“The creation of any type of organisation of an . . . anti-socialist character is prohibited. . . . Anti-socialist activities and propaganda . . . are prohibited”.

(‘Constitution of the People’s Socialist Republic of Albania'; op. cit.; p. 26).

But Article,5 of the ‘International Convention on Economic, Social and Cultural Rights’ states explicitly:

“Nothing in the present Covenant may be interpreted as implying for any State, group or person any right to engage in any activity or to perform any act aimed at the destruction of any rights or freedoms recognised therein”.

(‘International Convention on Economic, Social and Cultural Rights’, in: Edmund J. Osmanczyk: op. cit.; p. 400).

But, as tens of millions of people all over the world know by bitter experience, full employment is impossible in an economic system based on the profit motive, for here a worker is employed only if some capitalist believes he can make a profit out of his labour.

Only a socialist social system, in which production is planned for the maximum welfare of the working people, can make the right to work effective.

It follows that to prohibit anti-socialist political activity and propaganda was not in violation of human rights, but served to defend a vital human right — the ‘right to work’.

“Economic Stagnation” Under Socialism?

Another charge laid against Enver Hoxha by the current regime in Albania and its supporters is that, during the period in which he led the Party of Labour, the Albanian economy suffered stagnation, which was responsible for Albania being ‘a poor country’.

The facts give an entirely different picture.

Official statistics (the objectivity of which has been attested to by eminent British economists) show that between 1951 and 1985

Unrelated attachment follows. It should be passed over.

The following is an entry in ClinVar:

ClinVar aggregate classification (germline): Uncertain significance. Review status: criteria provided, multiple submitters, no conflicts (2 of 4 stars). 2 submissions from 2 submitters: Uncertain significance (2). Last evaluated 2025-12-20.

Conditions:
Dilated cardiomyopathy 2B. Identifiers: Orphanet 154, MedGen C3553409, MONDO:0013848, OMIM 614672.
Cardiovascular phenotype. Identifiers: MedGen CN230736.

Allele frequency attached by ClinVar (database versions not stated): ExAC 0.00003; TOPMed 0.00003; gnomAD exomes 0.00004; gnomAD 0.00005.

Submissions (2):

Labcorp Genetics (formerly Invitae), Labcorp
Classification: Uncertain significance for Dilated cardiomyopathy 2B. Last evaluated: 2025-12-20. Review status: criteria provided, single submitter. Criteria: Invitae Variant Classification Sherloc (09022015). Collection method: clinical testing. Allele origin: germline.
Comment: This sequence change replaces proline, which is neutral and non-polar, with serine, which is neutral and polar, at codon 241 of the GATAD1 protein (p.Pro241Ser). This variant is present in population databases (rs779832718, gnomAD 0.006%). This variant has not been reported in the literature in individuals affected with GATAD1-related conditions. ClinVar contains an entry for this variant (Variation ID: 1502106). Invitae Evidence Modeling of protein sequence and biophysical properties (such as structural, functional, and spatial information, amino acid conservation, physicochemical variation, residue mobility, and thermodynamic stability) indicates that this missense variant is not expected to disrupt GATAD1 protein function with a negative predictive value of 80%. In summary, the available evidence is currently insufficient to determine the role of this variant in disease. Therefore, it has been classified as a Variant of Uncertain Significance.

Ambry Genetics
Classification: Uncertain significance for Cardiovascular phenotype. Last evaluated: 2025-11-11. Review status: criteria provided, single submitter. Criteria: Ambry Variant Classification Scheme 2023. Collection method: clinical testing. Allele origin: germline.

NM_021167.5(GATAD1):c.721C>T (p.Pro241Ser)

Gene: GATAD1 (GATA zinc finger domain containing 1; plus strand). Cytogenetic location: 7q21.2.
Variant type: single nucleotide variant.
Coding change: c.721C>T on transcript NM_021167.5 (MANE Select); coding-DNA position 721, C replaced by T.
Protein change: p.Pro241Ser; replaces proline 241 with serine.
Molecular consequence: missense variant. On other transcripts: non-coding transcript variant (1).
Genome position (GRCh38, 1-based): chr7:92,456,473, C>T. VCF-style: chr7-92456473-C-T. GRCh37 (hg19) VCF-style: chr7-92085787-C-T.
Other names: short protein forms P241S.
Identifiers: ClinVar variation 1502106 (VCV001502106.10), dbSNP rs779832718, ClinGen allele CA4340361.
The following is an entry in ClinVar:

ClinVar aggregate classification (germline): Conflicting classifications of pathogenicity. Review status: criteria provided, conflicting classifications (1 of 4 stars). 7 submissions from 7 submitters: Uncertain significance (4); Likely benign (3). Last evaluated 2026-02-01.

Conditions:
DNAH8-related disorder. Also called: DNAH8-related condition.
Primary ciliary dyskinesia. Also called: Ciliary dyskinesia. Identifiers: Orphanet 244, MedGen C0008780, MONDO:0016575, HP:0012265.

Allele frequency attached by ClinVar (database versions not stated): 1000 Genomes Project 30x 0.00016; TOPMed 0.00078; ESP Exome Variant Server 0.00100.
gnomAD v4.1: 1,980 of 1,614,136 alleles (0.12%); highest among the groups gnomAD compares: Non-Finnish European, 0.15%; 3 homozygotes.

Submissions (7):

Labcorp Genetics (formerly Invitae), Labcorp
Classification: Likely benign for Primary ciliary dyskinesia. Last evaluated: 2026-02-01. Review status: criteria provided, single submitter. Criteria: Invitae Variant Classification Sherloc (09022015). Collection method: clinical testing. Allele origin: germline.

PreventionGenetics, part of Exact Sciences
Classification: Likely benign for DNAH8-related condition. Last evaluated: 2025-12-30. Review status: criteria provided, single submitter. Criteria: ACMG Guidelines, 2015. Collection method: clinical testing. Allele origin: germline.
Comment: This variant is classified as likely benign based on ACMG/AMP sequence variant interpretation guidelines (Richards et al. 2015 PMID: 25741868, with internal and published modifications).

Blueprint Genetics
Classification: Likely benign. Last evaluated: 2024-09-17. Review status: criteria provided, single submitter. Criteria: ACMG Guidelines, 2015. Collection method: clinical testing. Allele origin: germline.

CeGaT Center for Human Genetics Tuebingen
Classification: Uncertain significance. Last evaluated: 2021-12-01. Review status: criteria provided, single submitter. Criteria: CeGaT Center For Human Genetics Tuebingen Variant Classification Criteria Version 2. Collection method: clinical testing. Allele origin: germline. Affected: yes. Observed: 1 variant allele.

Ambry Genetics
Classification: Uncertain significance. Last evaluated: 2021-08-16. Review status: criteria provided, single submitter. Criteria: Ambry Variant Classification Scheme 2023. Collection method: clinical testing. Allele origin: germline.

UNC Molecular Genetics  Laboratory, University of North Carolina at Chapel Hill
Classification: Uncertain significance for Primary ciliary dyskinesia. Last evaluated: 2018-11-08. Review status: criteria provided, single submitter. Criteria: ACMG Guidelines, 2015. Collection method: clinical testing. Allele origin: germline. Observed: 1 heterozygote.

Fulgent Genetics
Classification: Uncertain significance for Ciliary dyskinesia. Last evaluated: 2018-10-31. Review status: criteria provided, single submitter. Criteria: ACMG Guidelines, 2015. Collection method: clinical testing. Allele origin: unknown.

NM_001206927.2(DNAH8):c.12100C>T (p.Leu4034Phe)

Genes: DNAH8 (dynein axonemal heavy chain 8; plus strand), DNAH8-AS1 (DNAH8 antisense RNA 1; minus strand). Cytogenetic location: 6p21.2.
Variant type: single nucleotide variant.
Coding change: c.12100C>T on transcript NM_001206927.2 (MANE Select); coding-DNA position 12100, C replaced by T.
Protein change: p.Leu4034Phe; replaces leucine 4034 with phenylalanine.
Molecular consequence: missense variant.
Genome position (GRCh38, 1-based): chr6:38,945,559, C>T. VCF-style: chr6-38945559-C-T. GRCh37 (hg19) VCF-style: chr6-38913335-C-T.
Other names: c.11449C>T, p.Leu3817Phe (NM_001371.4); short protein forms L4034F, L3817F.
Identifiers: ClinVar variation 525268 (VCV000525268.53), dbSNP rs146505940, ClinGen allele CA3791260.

Agricultural production increased by 4.5 times;
Retail sales per head of population: 5.5 times;
Industrial production increased by 16.2 times;
Chrome production increased by 30.9 times;
Electric power prduction increased by 217.1 times;
Chemical production increased by 585.8 times;

(‘Statistical Yearbook of the PSR of Albania 1988′; Tirana; 1988; p.: 81, 87, 122).

These high rates of economic development were the product of the planned socialist economic system which then existed in Albania. Article 25 of the Socialist Constitution laid down:

“The state organises,manages and develops all the economic and social life by a unified general plan in order to fulfil the ever increasing material and cultural needs of society”.

(Constitution of the People’s Socialist Republic of Albania'; op. cit.; p.16).

Perhaps, however, these high rates of economic development were unfairly distributed?

On the contrary, Socialist Albania was extremely egalitarian. There was no unearned income and income was strictly proportional to the quantity and quality of work performed:

“In the People’s Socialist Republic of Albania the socialist principle ‘from each according to his ability, to each according to his work’ is implemented”.

(Constitution of the People’s Socialist Republic of Albania’, op. cit.; p.18).

and

“limitation of income differentials to a maximum of 2:1″.

(William B. Bland: ‘Albania’ (World Bibliographical Series, Volume 94; Oxford; 1988; p. 162).

was laid down by law.

That Albania was relatively poor was not because of ‘economic stagnation’ under socialism, but mainly because of the appalling economic backwardness which it inherited from the past.

In spite of the absence of luxury goods, foreign visitors commented that people appeared well-fed, well-clothed and well-shod, and one saw no signs of such phenomena as malnutrition and homelessness which are to be found in much more economically developed countries.